Teacher Uses Dance Championships to Relieve Stress, Learn Management

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Teacher Uses Dance Championships to Relieve Stress, Learn Management

Swinging Sensation: Biology teacher Elizabeth Ravdin and David Miller dance during the Open Strictly Swing finals at the USA Grand National Dance Championship 2016 in Atlanta, Georgia.

Swinging Sensation: Biology teacher Elizabeth Ravdin and David Miller dance during the Open Strictly Swing finals at the USA Grand National Dance Championship 2016 in Atlanta, Georgia.

Swinging Sensation: Biology teacher Elizabeth Ravdin and David Miller dance during the Open Strictly Swing finals at the USA Grand National Dance Championship 2016 in Atlanta, Georgia.

Swinging Sensation: Biology teacher Elizabeth Ravdin and David Miller dance during the Open Strictly Swing finals at the USA Grand National Dance Championship 2016 in Atlanta, Georgia.

Alyssa Ochoa, reporter

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Keeping time with the music and intense moves of West Coast Swing, biology teacher Elizabeth Ravdin puts all of her energy into her dance. She moves to the music as she focuses on her dance partner, which creates a bond between the two on the dance floor.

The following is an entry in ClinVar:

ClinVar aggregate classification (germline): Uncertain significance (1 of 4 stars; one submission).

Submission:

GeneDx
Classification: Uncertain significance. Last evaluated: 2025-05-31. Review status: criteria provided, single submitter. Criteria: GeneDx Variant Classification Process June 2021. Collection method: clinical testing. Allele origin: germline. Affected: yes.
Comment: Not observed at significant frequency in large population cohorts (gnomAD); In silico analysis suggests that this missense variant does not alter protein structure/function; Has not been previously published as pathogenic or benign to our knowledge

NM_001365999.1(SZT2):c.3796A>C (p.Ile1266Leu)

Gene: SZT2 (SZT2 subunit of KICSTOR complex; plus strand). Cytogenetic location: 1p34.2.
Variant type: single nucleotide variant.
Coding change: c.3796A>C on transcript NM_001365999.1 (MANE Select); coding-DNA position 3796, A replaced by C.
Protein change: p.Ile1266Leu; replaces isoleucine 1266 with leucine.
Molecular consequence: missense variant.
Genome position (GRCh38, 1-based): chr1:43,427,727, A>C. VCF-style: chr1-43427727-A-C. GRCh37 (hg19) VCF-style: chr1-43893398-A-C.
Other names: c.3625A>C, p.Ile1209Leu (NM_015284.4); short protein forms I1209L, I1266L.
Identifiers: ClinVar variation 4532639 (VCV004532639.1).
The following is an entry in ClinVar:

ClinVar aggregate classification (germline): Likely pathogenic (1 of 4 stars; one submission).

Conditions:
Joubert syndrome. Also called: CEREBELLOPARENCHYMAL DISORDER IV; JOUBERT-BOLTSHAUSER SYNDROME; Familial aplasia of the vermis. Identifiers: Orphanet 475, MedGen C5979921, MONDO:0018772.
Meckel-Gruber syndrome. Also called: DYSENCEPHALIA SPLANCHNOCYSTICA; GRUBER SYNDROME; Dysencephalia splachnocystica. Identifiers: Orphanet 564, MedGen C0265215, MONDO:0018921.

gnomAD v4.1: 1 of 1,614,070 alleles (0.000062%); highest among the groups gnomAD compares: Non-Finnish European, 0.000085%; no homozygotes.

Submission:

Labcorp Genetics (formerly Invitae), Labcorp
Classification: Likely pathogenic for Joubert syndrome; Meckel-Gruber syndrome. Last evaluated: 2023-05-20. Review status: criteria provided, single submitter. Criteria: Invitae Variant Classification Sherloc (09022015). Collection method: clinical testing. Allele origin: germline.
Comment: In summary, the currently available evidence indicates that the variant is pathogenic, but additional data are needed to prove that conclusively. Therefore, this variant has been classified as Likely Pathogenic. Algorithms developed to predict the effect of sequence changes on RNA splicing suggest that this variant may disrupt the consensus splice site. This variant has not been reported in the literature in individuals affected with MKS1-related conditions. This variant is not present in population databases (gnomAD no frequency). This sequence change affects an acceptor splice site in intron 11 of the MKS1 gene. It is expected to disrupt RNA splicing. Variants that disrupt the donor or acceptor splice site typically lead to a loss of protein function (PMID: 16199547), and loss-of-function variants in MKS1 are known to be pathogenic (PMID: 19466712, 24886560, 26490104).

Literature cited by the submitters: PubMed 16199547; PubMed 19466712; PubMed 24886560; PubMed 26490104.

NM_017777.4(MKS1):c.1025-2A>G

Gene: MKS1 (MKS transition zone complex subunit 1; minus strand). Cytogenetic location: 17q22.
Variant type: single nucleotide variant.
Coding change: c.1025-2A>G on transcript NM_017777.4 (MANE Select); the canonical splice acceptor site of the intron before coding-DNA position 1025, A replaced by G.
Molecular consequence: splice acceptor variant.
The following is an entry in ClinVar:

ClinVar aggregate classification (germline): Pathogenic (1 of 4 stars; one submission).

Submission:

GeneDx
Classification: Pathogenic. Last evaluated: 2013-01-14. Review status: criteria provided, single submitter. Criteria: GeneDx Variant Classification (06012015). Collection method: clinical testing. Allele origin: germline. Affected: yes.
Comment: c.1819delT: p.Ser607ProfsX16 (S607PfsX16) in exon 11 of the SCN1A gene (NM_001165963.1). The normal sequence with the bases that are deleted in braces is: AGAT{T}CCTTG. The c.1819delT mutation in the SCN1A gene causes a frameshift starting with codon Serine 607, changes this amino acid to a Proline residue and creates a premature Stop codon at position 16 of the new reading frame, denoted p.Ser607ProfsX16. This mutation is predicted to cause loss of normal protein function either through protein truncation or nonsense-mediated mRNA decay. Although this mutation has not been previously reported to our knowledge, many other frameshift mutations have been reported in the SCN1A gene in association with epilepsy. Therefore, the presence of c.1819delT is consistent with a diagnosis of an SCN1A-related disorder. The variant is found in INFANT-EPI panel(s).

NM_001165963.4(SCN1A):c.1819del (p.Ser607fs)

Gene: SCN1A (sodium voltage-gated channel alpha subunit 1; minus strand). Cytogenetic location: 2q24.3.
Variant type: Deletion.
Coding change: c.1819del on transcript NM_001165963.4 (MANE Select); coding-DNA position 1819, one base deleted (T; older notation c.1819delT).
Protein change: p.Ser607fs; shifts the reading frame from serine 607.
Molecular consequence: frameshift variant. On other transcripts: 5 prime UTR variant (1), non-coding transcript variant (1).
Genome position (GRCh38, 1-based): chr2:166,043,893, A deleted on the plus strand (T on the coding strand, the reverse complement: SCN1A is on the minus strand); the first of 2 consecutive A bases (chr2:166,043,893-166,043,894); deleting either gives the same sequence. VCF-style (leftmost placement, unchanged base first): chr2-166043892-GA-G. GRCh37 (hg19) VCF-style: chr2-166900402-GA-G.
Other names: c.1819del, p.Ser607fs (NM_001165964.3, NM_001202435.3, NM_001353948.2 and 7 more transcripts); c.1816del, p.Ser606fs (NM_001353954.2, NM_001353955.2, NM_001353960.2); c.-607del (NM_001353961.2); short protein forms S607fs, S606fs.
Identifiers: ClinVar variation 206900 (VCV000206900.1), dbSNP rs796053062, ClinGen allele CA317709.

“[The first class] was great,” Ravdin said. “The instructor encouraged us to look up YouTube videos of champions dancing West Coast Swing and once you see one of the competition videos, you never want to do any other style of dance.”

Ravdin says she has always dabbled in dancing, but started first dancing socially with West Coast Swing after taking her first class four years ago. She uses dance as a stress reliever, taking a break from her life as a teacher.

“It was right when I started teaching,” Ravdin said. “I needed to pick up a hobby to distract me from school sometimes. A lot of people said it would give me balance and it did balance out my life.”

According to Ravdin, West Coast Swing positively impacted her life, helping her gain responsibilities throughout her adult life, such as budgeting and time management.

“It is an expensive hobby,” Ravdin said. “Dance in any form, is expensive. You have to think ‘How much am I spending when I travel to these cities?’ It forces you to be a bit more savvy.”

Along with becoming more well-rounded, Ravdin has the chance to have an impact on the students at her school. Freshman Danielle Miller knows Ravdin through dance. Both of Miller’s parents are dance instructors, her dad having danced with Ravdin.

“My biggest support is my mom, my dad, and Ms. Ravdin,” Miller said. “She’s been a huge inspiration for me to get back into competing. It’s just a wonderful thing.”

Miller says that Ravdin is a huge inspiration for her dancing. She says that anytime the two talk, they converse for hours on end about the different moves and energy required to keep up on the dance floor.

“It’s fun because you’re kinda just playing around with your [dance] partner,” Ravdin said. “It’s all about the moments you make with your partner. That’s what I find the most rewarding [about West Coast Swing].”

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